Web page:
Kentucky receives federal grant to help prevent wrong-way crashes on interstates
FRANKFORT, Ky. (WKYT) - The Kentucky Transportation Cabinet has received $5.14 million in federal funds to prevent wrong-way crashes.
Between 2015 and 2020, there were 88 wrong-way driving crashes in Kentucky where a driver used an off-ramp in the wrong direction. These 88 crashes resulted in 16 fatalities and 27 serious injuries.
“Wrong-way driving is a major safety challenge, not only in Kentucky, but also throughout the United States,” said Gov. Andy Beshear. “These funds will allow us to use innovative video technology to help monitor and bolster safety on corridors prone to these types of incidents.”
Kentucky’s Wrong Way Driving and Integrated Safety Technology System will use cutting-edge computing and video processing to implement a pilot program aimed at detecting and deterring wrong-way incidents by alerting the wrong-way driver, other drivers and emergency responders. Additionally, the system will improve existing intelligent transportation systems to monitor and detect other safety concerns related to pedestrians, debris and halted vehicles on the roadway.
“Improving highway safety is a core focus of the Transportation Cabinet,” said KYTC Secretary Jim Gray. “These funds will allow the KYTC to utilize the latest in technological advancements to help prevent crashes, injuries and fatalities on our roadways.”
Plans for the Wrong Way Driving and Integrated Safety Technology system consist of four elements:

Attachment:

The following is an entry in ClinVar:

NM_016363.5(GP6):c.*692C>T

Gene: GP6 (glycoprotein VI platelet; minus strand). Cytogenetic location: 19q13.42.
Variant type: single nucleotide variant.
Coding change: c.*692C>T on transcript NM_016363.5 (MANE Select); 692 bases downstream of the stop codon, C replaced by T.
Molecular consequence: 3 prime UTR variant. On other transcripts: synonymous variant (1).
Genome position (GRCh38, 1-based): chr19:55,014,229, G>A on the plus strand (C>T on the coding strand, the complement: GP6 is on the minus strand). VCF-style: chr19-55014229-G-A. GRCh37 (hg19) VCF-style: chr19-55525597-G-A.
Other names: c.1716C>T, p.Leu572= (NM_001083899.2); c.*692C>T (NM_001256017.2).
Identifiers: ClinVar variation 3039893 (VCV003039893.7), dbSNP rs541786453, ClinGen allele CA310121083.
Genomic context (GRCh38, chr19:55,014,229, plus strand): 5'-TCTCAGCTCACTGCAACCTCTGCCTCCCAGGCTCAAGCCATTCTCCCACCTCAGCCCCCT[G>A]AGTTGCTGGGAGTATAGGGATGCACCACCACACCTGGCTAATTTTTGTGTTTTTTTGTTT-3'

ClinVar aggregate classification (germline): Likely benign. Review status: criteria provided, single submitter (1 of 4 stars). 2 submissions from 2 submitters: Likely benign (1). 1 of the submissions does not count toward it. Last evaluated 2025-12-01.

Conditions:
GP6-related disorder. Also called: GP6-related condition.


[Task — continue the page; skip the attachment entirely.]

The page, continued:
- Detection System - Identifies wrong-way incidents and other safety concerns in real-time
- Deterrent System - Activates warnings designed to discourage the wrong-way drivers
- Alert System - Notifies correct direction travelers and emergency responders
- Mainline Monitoring System – Identifies mainline safety concerns (pedestrians, debris, disabled vehicles, etc.)
Existing digital and roadway signage will be integrated into a comprehensive system that will include additional signs, cameras, sensors, and other equipment purchased with the grant funds. Locations will be identified based on crash history and ramp design on Interstate ramps in Fayette and Jefferson counties as most wrong-way crashes occur in these areas, with the potential to expand to other counties throughout the state.
“Roadway infrastructure improvements are part of a comprehensive effort to curb these tragic events,” said Secretary Gray. “In addition to implementing this new technological system, we’ll continue researching statewide opportunities to address wrong-way crashes, such as striping and signage. While our existing signage and markings meet federal requirements, we’re looking at how to enhance visibility and uniformity at every off-ramp.”
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